|Kiran (centre) takes a bow after the show
On the evening of March 15, Kiran Uttam Ghosh sent across her line for F/W 2013. Lots of great looks that can be dressed up or down, high on repeat value (no one a better ambassador for that than KUG herself) with an element of quirk here and there — the show spoke to the woman of today. A chat with the designer to know more about the mood and the muse...
“Delicate interpretations of the soldier’s uniform” — how did this contradictory concoction reach the moodboard?
I believe there’s something amazing about fragility and femininity in uniform, a woman’s beauty is enhanced when she’s simple or even that little bit unconventionally dressed. We have so much of ‘pretty pretty’ around us and that’s just not my woman. She knows she’s beautiful and she doesn’t have to wear it on her arm. She doesn’t just want the image of a fashion brand, rather it’s the substance: to feel fragile, feminine, simple and sexy without being overt. That works for us.
You travel to the Orient quite regularly for inspiration. What about the region makes it so alluring?
I had a Japanese roommate when I worked with Jasper Conran from Moshi Moshi, in London. Oriental food, Japanese packaging that’s mind-blowingly simple and beautiful, and naming my label Kimono that is now over 15 years old... I think somewhere I was of Oriental origin in my last life!
You nod to your eternal love, the white collar shirt, yet again. What would your life — personal and professional — be like if it wasn’t invented?
Hmm... I wouldn’t have become a designer... probably a filing clerk! I love filing and tidying up and hate the way my current life doesn’t allow me enough time to do it myself.
Your sarong-sari makes a comeback this season, though it didn’t really go anywhere. It’s cooler, edgier and sexier. How did it come about and where is it headed?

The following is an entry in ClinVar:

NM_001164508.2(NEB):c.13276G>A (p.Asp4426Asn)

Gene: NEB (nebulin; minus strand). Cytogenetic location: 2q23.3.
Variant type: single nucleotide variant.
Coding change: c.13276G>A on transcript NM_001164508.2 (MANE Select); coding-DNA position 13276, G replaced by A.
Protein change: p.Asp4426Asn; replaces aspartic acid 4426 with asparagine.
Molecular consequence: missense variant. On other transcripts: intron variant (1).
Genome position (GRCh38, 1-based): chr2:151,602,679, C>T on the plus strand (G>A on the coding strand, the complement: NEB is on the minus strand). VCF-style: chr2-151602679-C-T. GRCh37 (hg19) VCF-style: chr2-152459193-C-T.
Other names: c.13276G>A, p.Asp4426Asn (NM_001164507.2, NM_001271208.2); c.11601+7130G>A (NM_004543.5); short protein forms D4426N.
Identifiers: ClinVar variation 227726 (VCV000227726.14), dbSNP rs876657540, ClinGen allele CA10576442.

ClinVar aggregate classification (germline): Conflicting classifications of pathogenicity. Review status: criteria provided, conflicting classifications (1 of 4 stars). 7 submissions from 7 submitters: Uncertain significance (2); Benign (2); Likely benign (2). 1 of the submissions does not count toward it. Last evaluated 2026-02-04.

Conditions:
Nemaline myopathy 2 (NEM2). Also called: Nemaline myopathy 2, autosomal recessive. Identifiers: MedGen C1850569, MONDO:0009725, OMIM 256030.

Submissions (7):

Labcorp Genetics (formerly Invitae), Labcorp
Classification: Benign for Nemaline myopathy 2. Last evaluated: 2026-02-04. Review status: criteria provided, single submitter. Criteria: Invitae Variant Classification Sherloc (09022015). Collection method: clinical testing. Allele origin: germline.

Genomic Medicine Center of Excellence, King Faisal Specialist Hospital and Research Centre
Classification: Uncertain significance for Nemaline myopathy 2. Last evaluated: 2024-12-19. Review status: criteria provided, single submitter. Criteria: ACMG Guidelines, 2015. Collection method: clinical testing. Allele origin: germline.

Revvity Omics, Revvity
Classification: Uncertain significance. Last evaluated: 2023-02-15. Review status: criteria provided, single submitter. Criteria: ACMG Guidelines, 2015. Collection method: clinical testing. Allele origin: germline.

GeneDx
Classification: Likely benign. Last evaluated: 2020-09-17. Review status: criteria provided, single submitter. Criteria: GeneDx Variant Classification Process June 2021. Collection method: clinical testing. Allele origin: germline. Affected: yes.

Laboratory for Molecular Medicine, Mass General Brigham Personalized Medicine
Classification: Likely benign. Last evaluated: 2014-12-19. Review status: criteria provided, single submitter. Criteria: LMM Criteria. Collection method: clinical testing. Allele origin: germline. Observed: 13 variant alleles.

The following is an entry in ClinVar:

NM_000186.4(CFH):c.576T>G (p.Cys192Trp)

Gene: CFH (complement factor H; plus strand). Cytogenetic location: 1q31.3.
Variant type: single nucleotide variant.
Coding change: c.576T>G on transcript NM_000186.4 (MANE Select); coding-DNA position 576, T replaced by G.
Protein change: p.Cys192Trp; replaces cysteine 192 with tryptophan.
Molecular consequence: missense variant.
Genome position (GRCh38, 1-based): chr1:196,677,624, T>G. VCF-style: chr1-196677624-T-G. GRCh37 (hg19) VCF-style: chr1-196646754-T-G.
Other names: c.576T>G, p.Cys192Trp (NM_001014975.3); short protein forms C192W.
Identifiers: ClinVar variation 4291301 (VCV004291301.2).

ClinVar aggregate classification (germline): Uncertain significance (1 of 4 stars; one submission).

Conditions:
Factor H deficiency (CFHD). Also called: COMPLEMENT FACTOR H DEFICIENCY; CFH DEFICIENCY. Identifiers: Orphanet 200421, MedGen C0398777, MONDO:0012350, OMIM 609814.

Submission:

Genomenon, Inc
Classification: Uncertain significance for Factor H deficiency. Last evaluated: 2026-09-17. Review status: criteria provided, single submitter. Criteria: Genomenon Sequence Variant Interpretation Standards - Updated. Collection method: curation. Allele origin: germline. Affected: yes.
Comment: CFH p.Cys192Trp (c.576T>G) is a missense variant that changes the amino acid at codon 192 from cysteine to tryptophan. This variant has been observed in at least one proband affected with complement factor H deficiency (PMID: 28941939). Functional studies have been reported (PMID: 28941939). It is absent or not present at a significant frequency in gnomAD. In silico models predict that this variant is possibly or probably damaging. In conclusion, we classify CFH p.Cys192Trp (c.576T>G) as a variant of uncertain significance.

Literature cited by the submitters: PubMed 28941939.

I love wearing saris but never have the time, patience or desire to drape them ‘just right’. My saris are for women like me, and my friends and clients who want to wear saris and look good but really aren’t interested in looking ‘just as it should be’ but rather have it as we want it to be.... It’s easier to slip on a skirt, with a polo-neck or round-neck jersey choli and tuck in the sari as a simple chunni drape with a belt over it and you are ready to go. No chance of it falling off as you get off the car or getting displaced as you sit in the car. Besides, a bit dishevelled is the look.
And there’s a cool iPad cross-body…
For people like me who prefer simpler silhouettes and love repeating my outfits, they’re too beautiful not to wear again. Accessories is what makes them look different and work for different occasions. That’s where the iPad covers, clutches, ankle bands, hair combs and all the other KUG accessories work. They are great as gifts too. They work for people who don’t necessarily want to buy my clothes that day but love the brand and its ideology and love of detail. So many men buy my accessories.
Some tips and tricks on layering, for people not as thin as you?
Dark colours and softer fabrics.
Will KUG ever make a full heroine collection, with no tomboy influences whatsoever?
Nope. We just don’t do pretty-pretty airheads. Not necessarily tomboy but there will always be an intelligent or thought-out detail to the look, colour and silhouette. Our ‘heroine’ is like my client — intelligent, well read, travelled and aware.
Finally, where do you think your next ‘protagonist’ is hiding?
I’ll think about her in August for the next fashion week! From this week, it’s on to the wedding line that I’ve put on hold for two years and my clients are waiting patiently for the new trousseau range from KUG — sexy, simple, definitely not busy yet dramatic, elegant and high on bling for brides and their entourage.
Yummy colour palette that went from sorbet-like to sparkish — in the form of watermelon, oyster, teal, crimson red and a gold that was the ultimate balance between dazzling and dull.
The modest white shirt. With a no-nonsense collar and girl-at-work rolled-up sleeves.
Floral inspirations for the embroidery — from signature lilies to quirky bougainvillea.
The new kurta — the Cheongsam (a Chinese silhouette), fun breezy kalis that made a non-weighty gherdaar, multi-levelled jackets and waistcoats that played peekaboo with wispy layers.
The new sari on the block. It’s sarong-style. It’s sexy. And, of course, it’s pleated.
A print trip that started six seasons ago when Dev R Nil moved to WIFW from Lakme Fashion Week reached a new ‘silence’ this season. The roses were quieter, closer, an almost whispering fern leaf print, a tree-lined horizon, mathematically precise doilies and bamboo. It was all clutter-free and calm at In Silence on Day 4.
The collection was marked with their key features that have slowly and steadily emerged as their signature look — straight-line silhouettes, interplay of sheer and solid, juxtaposition of volume and control, light and dark.... This runway presentation was special — it showed their trademark beadwork, intense and shadowy, that they do so well.
And, of course, roses and more roses — in reds, in greys. “We will bore you with roses,” Dev had said in their Thakurpukur workshop during a preview. Well that’s not happening anytime soon.